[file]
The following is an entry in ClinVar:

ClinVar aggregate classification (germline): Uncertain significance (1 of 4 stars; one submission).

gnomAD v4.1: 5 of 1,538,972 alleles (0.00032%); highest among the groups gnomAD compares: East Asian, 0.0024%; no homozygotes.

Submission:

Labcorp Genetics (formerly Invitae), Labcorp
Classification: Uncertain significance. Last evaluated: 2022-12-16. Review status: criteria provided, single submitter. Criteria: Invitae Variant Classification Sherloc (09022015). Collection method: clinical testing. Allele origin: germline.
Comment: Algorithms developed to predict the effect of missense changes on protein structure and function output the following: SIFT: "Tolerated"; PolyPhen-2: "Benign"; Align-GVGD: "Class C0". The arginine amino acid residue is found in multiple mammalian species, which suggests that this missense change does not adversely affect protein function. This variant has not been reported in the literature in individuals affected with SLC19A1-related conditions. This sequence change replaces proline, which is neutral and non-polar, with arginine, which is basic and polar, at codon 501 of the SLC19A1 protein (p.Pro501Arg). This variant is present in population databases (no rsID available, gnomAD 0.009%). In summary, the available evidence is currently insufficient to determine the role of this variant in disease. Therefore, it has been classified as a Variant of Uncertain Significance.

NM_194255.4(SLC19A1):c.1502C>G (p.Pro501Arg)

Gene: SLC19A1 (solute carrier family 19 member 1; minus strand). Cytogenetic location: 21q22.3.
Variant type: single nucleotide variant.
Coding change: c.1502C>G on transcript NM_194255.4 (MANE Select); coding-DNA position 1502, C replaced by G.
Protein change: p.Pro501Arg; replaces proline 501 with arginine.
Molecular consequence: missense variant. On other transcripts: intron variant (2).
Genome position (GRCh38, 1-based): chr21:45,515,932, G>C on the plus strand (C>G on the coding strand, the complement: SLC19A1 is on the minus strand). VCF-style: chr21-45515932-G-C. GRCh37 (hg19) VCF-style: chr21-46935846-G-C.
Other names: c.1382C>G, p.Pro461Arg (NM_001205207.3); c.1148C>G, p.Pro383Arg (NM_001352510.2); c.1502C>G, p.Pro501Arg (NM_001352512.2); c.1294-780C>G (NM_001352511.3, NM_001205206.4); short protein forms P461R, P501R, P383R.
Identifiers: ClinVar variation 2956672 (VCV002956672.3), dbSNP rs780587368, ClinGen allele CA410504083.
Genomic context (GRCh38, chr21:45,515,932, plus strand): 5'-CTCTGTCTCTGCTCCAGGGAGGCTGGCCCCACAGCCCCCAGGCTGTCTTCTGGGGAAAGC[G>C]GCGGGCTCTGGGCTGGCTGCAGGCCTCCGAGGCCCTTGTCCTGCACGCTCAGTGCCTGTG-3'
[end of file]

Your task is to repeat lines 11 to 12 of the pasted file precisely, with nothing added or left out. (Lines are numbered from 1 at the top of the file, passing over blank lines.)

Coding change: c.1502C>G on transcript NM_194255.4 (MANE Select); coding-DNA position 1502, C replaced by G.
Protein change: p.Pro501Arg; replaces proline 501 with arginine.